The NRA plans to see the San Francisco city leaders in court after they passed a resolution branding the pro-gun member group a “domestic terrorist organization.”
The move comes after the San Francisco Board of Supervisors last week unanimously passed a resolution aiming to blacklist the organization, then urging other governments across the country to do the same. The City– which has no legal gun stores after steadily increasing regulation that drove them from the area– took issue with several facets of the NRA including that it uses its organs “to promote gun ownership.” The Second Amendment group on Monday fired back with a federal lawsuit.
While the 23-page filing calls the “terrorist” label a “frivolous insult,” it goes on to argue that the resolution is a “nonfrivolous constitutional threat” that takes aim at its five million members. The NRA holds that it is interested primarily in preserving the Second Amendment right to keep and bear arms and that the City’s move violates the First Amendment protections to lobby for that end.
“Put simply, the government cannot discriminate against citizens based on the viewpoint of their political speech,” says the complaint.
The San Francisco resolution was introduced to the all-Democrat Board by Supervisor Catherine Stefani, an avowed member of a Bloomberg anti-gun group. Stefani came to the board in 2018 after working as an aide for member Mark Farrell, who in turn appointed Stefani to fill his former seat when he became mayor. Farrell has something of a track record of his own when it comes to gun control as he was the driving force behind an ordinance that forced the last gun store in the city out of business in 2015 and has backed mandatory gun lock laws.
The move from San Francisco found little support in the media, with opinion pieces in the often left-leaning Washington Post and the Los Angeles Times slamming the McCarthyist resolution. Michael McGough, writing for the Times, called the resolution “irresponsible for several reasons.” Meanwhile, Jonathan Turley, a law professor at George Washington University, described it as “viewpoint discrimination” in a piece for The Hill.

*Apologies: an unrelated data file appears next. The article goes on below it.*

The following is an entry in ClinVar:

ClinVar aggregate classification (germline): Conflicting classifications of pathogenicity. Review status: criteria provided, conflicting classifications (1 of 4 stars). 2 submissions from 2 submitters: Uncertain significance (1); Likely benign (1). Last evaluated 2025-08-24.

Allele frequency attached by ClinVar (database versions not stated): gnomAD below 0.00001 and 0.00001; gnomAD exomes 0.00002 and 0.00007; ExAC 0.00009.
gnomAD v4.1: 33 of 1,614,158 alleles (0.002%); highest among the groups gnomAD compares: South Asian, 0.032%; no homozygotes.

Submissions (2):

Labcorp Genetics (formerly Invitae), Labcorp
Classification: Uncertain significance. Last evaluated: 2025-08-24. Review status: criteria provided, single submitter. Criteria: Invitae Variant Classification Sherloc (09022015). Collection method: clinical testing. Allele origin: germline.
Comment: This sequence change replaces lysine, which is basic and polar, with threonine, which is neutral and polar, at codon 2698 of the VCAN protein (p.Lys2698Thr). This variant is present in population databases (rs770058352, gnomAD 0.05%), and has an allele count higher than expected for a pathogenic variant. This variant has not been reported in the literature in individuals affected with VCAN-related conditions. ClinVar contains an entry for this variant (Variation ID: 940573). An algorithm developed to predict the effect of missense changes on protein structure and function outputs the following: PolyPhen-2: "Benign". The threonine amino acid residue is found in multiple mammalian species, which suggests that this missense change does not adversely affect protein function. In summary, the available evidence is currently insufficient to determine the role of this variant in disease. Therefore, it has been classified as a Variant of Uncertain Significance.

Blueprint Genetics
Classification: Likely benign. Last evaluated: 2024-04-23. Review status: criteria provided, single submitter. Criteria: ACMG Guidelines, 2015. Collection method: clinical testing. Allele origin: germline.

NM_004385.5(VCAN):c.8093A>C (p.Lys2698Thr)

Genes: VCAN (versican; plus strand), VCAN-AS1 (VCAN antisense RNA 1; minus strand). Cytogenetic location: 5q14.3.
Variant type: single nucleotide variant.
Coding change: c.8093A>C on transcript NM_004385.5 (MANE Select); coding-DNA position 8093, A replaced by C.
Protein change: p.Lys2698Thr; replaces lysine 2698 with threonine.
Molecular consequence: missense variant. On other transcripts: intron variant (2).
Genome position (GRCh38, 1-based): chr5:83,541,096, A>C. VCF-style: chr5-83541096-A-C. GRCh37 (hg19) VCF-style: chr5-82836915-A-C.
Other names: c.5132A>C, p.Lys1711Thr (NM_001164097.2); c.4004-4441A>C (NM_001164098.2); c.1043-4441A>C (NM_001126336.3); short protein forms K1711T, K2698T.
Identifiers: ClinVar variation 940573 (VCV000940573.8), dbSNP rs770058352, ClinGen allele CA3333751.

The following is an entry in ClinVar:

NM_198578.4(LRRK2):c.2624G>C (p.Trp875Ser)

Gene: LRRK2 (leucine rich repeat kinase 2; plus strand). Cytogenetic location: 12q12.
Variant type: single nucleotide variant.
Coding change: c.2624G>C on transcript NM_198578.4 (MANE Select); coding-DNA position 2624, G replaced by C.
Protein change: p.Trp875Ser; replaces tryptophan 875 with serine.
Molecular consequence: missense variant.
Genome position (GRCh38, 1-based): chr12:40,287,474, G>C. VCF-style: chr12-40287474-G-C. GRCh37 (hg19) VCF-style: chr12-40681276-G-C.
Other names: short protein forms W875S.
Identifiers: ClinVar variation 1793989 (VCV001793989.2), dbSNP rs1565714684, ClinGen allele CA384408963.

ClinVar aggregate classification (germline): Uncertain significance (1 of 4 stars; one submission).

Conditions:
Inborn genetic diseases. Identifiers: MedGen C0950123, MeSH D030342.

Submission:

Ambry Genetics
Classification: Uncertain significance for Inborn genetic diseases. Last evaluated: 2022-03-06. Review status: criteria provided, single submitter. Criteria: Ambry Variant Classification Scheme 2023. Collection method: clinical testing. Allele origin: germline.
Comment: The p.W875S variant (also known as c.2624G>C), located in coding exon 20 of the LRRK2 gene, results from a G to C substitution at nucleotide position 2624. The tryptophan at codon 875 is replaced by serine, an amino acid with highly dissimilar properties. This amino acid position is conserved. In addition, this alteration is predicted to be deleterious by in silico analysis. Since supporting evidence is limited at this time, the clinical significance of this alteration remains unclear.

“The NRA has a longstanding history of political advocacy advancing the Second Amendment rights of all Americans,” argues the lawsuit, seeking an injunction. “Although Stefani and the other Defendants disagree with and oppose the NRA’s political views, the NRA’s freedom to express its views with respect to the gun control debate is a fundamental right protected by the First Amendment.”
In addition to advocacy, the Second Amendment group has a strong training component.
The NRA, formed in 1871 by two former Union Army officers to promote marksmanship among the citizenry, has a rich tradition of teaching and promoting firearms safety and education, currently hosting over 1 million adults annually in classes nationwide. Since 1988, the organization’s Eddie Eagle gun accident prevention course has trained 32 million children, winning the endorsement of at least 26 states that have recommended the program be used in their school systems.
When it comes to hunting safety, the U.S. Fish and Wildlife Service (USFWS) announced earlier this month that state wildlife agencies can now claim a dollar value of the NRA’s free Online Hunter Education Course as in-kind match dollars to access federal Pittman-Robertson grant funds. The free course is offered in Connecticut, Florida, Kentucky, New Mexico, Oklahoma, Oregon, Texas, and West Virginia.